Designing Your Exercise Program

Designing Your Exercise Program


Designing Your Exercise Program

Time is an extremely precious resource, and no one wants to waste it on an activity that will not provide any enjoyment or a specific return on investment. This is especially true when it comes to exercise; when you make a commitment to an exercise program, you want to know that it can help you achieve your desired outcomes. Almost any type or mode of exercise can provide results if it is done at the appropriate intensity for the necessary amount of time.

Where many people go wrong is doing the same types of exercises for too long. Doing the same thing over and over (and over) but expecting different results is one definition of insanity. Following the same program with the same amount of weight or for the same number of repetitions for too long causes the body to adapt to the amount of work, and it will simply stop making changes. In technical terms, this is called accommodation; in common gym vernacular, this is known as hitting a plateau.


Planning a successful training program can be like planning a vacation: When you want to plan a flight, you first identify your final destination and then determine the fastest, most affordable way to get there. Sure, you can take the bus to save money, but if you only have a limited amount of vacation time, you probably don’t want to waste it getting to your destination. Flying is more expensive, but the benefit is that you will have more time to spend actually being on vacation than on getting on vacation.

Designing Your Exercise Program

When it comes to planning your program, the first step is to identify a specific fitness goal, such as improving mobility, adding strength or lean muscle mass, or enhancing aerobic capacity. It is a good idea to quantify a goal with measurable outcomes. For example, you might want to improve hip mobility to be able to do a deep squat, have the upper-body strength to complete 20 push-ups in a row, or improve your aerobic conditioning in order to reduce the amount of time it takes to get your breath back after a really hard exercise interval.


-Find the type of exercise program:

The second step is to identify the type of exercise program that can help you reach that goal. Just like taking a bus can take longer to get to your vacation spot, designing an inefficient exercise program can result in taking a lot longer to reach a fitness goal. There is a major difference between a training program that just feels really hard and one that can actually produce results. Just because a workout feels challenging doesn’t mean that it can make the desired changes to your body.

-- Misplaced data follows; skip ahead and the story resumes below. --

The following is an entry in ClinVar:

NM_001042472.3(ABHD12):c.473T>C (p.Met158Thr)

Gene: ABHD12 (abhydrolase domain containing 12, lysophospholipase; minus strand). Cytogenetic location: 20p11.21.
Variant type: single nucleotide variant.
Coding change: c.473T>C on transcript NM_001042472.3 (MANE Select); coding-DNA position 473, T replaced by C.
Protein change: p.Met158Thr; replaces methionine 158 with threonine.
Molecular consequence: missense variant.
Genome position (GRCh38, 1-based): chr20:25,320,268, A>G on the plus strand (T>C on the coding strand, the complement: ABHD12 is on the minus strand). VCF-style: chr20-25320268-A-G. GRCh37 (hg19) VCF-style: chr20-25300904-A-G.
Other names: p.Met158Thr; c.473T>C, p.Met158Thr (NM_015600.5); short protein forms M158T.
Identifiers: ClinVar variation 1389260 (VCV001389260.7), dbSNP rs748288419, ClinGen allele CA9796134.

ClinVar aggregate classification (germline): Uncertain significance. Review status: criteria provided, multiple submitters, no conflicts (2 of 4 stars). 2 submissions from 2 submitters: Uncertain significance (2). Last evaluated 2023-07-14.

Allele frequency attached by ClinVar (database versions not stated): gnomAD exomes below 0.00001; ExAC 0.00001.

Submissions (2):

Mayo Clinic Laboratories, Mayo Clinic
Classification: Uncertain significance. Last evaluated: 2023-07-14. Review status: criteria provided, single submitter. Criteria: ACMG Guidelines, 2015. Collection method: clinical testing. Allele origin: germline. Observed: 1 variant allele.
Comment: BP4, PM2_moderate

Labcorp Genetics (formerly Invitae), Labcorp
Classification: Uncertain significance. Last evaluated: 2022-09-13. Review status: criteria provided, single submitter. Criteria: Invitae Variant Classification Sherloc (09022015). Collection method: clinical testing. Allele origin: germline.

-Be a careful common mistake


An extremely common mistake is to begin an exercise program with the hopes of magically changing your body and appearance almost immediately. Here’s the good news: Doing more exercise, when combined with other healthy behaviors such as following a good nutrition plan and getting an adequate amount of sleep, can make significant changes to your body. The bad news is that it does not come easy.

-Exercise to change your body


Using exercise to change your body requires consistent work and time. When beginning an exercise program, whether it is for the first time or you are returning after a break (why the break happened is not important; what is important is the fact that you are starting to exercise again), remember an old Chinese proverb, “The journey of a thousand miles begins with a single step.” Don’t start off by trying to do too much at once. Instead, begin slowly and gradually build up the intensity of the workouts. Rather than trying to compensate for a period of inactivity in your first couple of exercise sessions, focus on making exercise enjoyable and fun. Regardless of any other short- or long-term goal, you may have, it is important to learn how to enjoy the process of exercise.


-Enjoy with Exercises

Take Your Figure

Focus on learning to enjoy the process of exercise by knowing when to alternate between low, moderate, and high intensity.

On those days when you’re feeling great, are well-rested, well-fueled, and hydrated, you can make a few changes to increase the intensity.

Increasing the intensity means doing a few more reps, moving at a faster pace, taking shorter rest breaks, or using a heavier weight. It means doing a little more than what you’ve been doing, not necessarily a lot more; do just enough to feel the difference.

On the days when you feel tired or sluggish, you’ll be surprised at how a low-intensity mobility workout can recharge your batteries and boost your energy levels.

Once you start moving a bit, it’s highly likely that you will start feeling better, and before long, you’ll be moving better and with a little more purpose!

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